how to mock a call to __next__

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You need to use MagicMock, not Mock, to have magic methods like __next__ available by default:

>>> from unittest import mock
>>> mock_coroutine = mock.MagicMock()
>>> mock_coroutine.__next__()
<MagicMock name='mock.__next__()' id='4464126552'>
   >>> mock_coroutine.__next__.assert_called_with()

So, alternatively, you could still use the regular Mock object, but then you need to explicitly add that attribute:

>>> mock_coroutine = mock.Mock()
>>> mock_coroutine.__next__ = mock.Mock()
>>> mock_coroutine.__next__()
<Mock name='mock.__next__()' id='4464139232'>

Suggestion : 2

A mock intended to be used as a property, or other descriptor, on a class. PropertyMock provides __get__() and __set__() methods so you can specify a return value when it is fetched.,The issue is that even if you mock out the call to open() it is the returned object that is used as a context manager (and has __enter__() and __exit__() called).,The patch() decorator / context manager makes it easy to mock classes or objects in a module under test. The object you specify will be replaced with a mock (or other object) during the test and restored when the test ends:,unittest.mock provides a core Mock class removing the need to create a host of stubs throughout your test suite. After performing an action, you can make assertions about which methods / attributes were used and arguments they were called with. You can also specify return values and set needed attributes in the normal way.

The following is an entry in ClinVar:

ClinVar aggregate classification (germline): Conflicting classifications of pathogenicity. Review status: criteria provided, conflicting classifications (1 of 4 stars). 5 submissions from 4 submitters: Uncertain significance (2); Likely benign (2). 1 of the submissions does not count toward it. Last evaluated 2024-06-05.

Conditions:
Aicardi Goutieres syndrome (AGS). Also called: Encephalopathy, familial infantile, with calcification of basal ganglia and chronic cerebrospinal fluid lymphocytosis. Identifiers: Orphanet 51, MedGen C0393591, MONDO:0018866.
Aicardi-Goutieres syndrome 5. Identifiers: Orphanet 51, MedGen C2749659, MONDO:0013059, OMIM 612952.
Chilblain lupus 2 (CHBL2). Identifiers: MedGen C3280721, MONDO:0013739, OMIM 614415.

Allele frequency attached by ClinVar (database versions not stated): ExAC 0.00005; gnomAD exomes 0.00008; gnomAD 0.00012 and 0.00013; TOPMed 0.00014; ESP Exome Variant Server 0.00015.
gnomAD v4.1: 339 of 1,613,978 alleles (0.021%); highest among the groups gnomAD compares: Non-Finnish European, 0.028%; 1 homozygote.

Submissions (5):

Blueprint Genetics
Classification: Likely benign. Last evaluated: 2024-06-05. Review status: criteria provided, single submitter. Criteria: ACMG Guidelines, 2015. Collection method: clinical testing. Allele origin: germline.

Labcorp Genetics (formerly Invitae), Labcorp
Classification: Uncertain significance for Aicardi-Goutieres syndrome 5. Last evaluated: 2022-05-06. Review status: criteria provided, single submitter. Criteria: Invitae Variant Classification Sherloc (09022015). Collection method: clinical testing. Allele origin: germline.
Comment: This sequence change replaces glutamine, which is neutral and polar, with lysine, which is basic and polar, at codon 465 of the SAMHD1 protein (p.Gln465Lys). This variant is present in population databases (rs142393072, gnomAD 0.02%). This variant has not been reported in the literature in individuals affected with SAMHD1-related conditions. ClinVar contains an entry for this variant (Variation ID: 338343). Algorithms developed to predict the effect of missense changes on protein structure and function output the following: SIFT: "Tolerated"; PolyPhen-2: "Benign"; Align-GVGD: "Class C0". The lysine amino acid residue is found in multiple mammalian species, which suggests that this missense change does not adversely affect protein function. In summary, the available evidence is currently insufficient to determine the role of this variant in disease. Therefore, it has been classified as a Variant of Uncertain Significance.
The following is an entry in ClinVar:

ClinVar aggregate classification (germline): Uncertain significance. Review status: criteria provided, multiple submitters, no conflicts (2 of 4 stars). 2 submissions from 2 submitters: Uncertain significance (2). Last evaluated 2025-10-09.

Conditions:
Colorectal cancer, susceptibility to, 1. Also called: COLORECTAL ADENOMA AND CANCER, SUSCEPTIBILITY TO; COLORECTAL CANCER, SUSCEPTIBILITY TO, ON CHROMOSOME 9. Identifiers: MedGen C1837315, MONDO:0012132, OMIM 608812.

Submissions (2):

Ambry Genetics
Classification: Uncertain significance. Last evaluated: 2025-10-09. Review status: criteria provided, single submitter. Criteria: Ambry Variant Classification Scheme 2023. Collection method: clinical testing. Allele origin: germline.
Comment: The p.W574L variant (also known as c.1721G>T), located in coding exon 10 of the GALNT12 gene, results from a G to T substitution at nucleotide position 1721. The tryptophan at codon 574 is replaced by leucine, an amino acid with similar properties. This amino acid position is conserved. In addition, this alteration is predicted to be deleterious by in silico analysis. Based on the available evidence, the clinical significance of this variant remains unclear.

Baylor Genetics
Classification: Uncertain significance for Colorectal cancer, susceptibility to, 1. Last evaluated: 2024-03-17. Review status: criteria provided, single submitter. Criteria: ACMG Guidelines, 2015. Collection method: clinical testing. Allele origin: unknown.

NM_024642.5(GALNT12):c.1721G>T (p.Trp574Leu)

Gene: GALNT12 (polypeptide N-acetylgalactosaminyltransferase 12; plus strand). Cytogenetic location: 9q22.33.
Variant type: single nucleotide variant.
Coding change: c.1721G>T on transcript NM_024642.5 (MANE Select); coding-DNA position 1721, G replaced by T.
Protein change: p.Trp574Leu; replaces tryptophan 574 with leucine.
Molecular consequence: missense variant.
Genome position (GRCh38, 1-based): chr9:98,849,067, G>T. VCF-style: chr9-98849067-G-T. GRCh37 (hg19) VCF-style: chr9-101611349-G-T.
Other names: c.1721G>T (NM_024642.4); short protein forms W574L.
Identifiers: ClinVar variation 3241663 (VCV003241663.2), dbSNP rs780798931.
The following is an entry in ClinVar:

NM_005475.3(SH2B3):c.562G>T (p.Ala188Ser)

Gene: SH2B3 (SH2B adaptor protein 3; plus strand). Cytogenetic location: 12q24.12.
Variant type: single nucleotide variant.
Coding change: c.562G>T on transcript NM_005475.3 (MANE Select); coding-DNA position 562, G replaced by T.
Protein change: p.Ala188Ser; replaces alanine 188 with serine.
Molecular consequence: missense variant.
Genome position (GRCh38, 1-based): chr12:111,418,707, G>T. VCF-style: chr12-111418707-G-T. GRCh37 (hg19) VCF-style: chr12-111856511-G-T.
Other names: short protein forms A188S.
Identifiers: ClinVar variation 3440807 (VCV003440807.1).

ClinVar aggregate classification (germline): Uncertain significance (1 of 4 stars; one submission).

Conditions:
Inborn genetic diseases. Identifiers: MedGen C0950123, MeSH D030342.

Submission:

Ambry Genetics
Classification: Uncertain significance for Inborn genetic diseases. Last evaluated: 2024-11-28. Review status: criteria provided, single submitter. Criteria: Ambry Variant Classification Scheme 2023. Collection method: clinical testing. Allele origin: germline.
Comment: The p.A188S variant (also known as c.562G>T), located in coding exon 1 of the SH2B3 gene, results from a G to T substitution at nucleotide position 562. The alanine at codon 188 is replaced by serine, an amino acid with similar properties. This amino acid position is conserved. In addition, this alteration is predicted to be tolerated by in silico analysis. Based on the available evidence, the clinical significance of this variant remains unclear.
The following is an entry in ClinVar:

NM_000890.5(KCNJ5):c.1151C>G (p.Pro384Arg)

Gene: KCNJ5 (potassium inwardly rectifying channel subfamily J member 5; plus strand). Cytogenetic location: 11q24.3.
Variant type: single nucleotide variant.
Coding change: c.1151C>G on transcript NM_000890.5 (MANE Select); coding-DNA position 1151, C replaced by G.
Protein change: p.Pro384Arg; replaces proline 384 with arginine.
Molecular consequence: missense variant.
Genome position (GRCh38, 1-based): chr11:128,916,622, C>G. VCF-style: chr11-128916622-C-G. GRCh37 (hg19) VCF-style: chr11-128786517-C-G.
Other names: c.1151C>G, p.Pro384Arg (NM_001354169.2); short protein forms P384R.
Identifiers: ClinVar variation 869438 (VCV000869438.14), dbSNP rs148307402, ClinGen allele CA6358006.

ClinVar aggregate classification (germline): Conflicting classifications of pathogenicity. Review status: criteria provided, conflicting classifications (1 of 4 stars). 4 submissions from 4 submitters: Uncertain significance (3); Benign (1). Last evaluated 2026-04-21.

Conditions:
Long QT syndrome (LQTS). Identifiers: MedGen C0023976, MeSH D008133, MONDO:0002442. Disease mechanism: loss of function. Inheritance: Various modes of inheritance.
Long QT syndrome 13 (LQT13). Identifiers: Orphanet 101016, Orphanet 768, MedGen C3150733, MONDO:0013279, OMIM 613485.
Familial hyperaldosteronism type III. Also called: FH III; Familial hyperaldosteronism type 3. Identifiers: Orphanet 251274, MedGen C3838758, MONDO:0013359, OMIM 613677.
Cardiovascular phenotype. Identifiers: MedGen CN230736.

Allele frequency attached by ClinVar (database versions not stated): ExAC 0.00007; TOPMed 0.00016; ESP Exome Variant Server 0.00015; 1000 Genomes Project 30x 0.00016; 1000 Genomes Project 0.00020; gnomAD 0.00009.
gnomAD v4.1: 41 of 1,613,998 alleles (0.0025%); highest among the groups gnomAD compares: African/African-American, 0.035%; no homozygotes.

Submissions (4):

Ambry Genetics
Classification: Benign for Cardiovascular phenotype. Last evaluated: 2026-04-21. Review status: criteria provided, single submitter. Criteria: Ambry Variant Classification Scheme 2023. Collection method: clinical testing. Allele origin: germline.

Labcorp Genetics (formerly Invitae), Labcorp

>>> from unittest.mock
import MagicMock
   thing = ProductionClass() >>>
   thing.method = MagicMock(return_value = 3) >>>
   thing.method(3, 4, 5, key = 'value')
   thing.method.assert_called_with(3, 4, 5, key = 'value')
>>> mock = Mock(side_effect = KeyError('foo')) >>>
Traceback(most recent call last):
   KeyError: 'foo'
>>> values = {
      'a': 1,
      'b': 2,
      'c': 3
   } >>>
   def side_effect(arg):
   return values[arg]
      mock.side_effect = side_effect >>>
      mock('a'), mock('b'), mock('c')
      (1, 2, 3) >>>
      mock.side_effect = [5, 4, 3, 2, 1] >>>
      mock(), mock(), mock()
      (5, 4, 3)
>>> from unittest.mock
import patch
   ...def test(MockClass1, MockClass2):
   ...assert MockClass1 is module.ClassName1
   ...assert MockClass2 is module.ClassName2
   ...assert MockClass1.called
   ...assert MockClass2.called
>>> with patch.object(ProductionClass, 'method', return_value = None) as mock_method:
   ...thing = ProductionClass()
   ...thing.method(1, 2, 3)
   mock_method.assert_called_once_with(1, 2, 3)
>>> foo = {
      'key': 'value'
   } >>>
   original = foo.copy() >>>
   with patch.dict(foo, {
      'newkey': 'newvalue'
   }, clear = True):
   ...assert foo == {
      'newkey': 'newvalue'
   assert foo == original

Suggestion : 3